House Energy and Commerce Committee Chairman Billy Tauzin found a sure-fire way this week to get a lot of television coverage: He had network news executives grovel at a hearing over the failures of their Election Night coverage.
Talk about misplaced priorities. Yes, the networks have a lot to answer for. But the people who run our government and our electoral system have even more to answer for.
Ask yourself what should be our biggest concern: that the networks called Florida wrong on Election Night? Or that the officially certified, Supreme Court-sanctioned vote count is so widely seen as flawed that the much-criticized news media have had to undertake their own tally, after the fact, to find out who really won the election?
Believe me, I had intended to stay away from this subject for awhile. But once Tauzin put the election back in the news, it’s hardly surprising that attention drifted from the media sideshow to the central issue. “Million of votes are thrown out in election after election in this country,” said Andrew Lack, president of NBC News. “Now that’s a story.”
Congress does not control the news media. But Congress could do a great deal about fixing flawed voting systems. Rep. Bobby Rush, an Illinois Democrat, wondered when his colleagues would find the time to look into “the issue of those who were denied the right to vote.” Don’t hold your breath.
Tauzin, a shrewd Louisiana Republican, prefers the media story because he can put a nice partisan spin on the narrative. In the middle of the recount wars last November, he lashed out at the news media and declared that “there is now a presumption of bias in the reporting”—in favor of Democrats, of course.
On Wednesday, he continued to insist on bias in the media voting models. But with the election now in the bag, Tauzin graciously declared that he saw “no evidence of intentional bias.” But should a free press have to worry about getting the imprimatur of a congressional committee chair?
Louis Boccardi, president of the Associated Press, showed real spine when he told the committee that “an official government inquiry into what are essentially editorial matters is inconsistent with the First Amendment values that are fundamental to our society.”
None of this means the networks should be proud of themselves. Tauzin and his Republican colleagues are right to complain that Florida should not have been called for Al Gore before the polls had closed in the entire state.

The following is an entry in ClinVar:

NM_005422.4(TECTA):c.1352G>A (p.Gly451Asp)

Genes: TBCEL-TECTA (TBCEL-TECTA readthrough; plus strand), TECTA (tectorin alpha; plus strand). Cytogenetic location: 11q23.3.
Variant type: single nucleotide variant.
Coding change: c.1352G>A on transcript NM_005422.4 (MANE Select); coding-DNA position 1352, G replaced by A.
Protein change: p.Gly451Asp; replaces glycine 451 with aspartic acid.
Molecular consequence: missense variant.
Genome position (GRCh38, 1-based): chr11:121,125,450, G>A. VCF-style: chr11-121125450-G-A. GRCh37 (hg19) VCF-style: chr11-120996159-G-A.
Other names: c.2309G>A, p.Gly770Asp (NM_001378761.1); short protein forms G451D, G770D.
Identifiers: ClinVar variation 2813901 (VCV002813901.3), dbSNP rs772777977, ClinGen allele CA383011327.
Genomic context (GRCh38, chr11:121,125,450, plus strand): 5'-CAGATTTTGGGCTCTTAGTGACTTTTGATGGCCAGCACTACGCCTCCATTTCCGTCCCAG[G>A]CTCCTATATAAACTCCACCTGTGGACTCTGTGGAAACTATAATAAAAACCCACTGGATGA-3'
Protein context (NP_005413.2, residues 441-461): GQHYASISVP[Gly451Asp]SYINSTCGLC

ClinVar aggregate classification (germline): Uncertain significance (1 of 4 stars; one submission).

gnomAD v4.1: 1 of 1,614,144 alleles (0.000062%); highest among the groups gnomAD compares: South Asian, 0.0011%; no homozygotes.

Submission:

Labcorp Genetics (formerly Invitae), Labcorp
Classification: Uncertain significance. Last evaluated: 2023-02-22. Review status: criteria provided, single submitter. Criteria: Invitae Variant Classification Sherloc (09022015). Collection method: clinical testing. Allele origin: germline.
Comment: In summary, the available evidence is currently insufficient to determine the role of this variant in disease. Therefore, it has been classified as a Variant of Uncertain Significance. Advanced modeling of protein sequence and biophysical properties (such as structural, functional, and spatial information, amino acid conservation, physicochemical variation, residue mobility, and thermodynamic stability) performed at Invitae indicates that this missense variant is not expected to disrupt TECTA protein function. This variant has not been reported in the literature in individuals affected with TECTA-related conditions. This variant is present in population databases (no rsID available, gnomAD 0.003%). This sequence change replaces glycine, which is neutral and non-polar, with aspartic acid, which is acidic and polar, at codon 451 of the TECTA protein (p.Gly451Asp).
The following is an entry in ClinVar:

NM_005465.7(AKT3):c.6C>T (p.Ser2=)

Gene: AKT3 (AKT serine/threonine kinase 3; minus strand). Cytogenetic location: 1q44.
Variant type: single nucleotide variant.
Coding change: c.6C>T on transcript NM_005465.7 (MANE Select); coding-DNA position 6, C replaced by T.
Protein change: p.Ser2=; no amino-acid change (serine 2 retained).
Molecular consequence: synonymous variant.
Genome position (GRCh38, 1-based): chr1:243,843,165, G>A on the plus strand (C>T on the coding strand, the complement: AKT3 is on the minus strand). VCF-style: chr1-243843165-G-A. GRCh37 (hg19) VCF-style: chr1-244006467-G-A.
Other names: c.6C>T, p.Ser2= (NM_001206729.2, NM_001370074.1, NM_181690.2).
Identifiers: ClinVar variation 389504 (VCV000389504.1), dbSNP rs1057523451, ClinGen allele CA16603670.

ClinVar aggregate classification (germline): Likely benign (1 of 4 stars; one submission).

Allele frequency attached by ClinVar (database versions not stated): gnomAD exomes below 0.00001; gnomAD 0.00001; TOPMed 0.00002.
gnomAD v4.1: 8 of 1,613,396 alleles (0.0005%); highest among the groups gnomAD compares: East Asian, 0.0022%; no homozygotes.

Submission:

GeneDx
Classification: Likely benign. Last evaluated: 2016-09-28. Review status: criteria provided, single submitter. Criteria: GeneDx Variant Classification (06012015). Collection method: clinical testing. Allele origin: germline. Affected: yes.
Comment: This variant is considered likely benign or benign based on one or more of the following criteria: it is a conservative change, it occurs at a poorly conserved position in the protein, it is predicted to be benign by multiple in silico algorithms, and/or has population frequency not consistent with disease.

The foolish rush to be the first network to call races—Ben Wattenberg of the American Enterprise Institute called it “a collective drag race”—should end. But how wrong were those calls? The Washington Post’s analysis of “overvotes,” cases where voters mistakenly punched more than one hole in a ballot, suggest that Gore might have suffered a net loss of close to 30,000 votes because of voter confusion. (Bush’s official margin was 537 votes.)
It may turn out that the first projection for Gore, based in part on exit polls, was correct as a measure of how a plurality of Floridians thought they had voted. Isn’t it a terrible problem for democracy if the media voting models, with all their flaws, were a truer reflection of voter intent than the certified vote count?
And if there was a call on Election Night that truly transformed political reality, as Rep. Henry Waxman (D-Calif.) noted, it was the second call of Florida—for Bush. It was made despite the fact that the bulk of the outstanding ballots were from Democratic areas. Once Bush was declared president, the politics of the recount were tilted powerfully in Bush’s favor. Absent that call, there might have been a real and complete recount in Florida. Either Gore or Bush could have claimed the White House free from charges that the election had been “stolen.”
Tauzin has a point when he suggests uniform poll closing hours across the country to minimize the problems created by early media calls. But to do this right, a price would have to be paid. The polls shouldn’t be closed so early that voters on the West Coast would be cheated out of time to cast their ballots. This is an issue of fairness, because less-affluent voters tend to vote later in the day. In the interests of democracy, we should be willing to wait at least until 10 p.m. or 11 p.m. Eastern time to shut the election down.
But if Congress limits its inquiries to the media and to poll closing hours, it will be ignoring the most important things that went wrong last November. Maybe that’s what this Congress wants to do.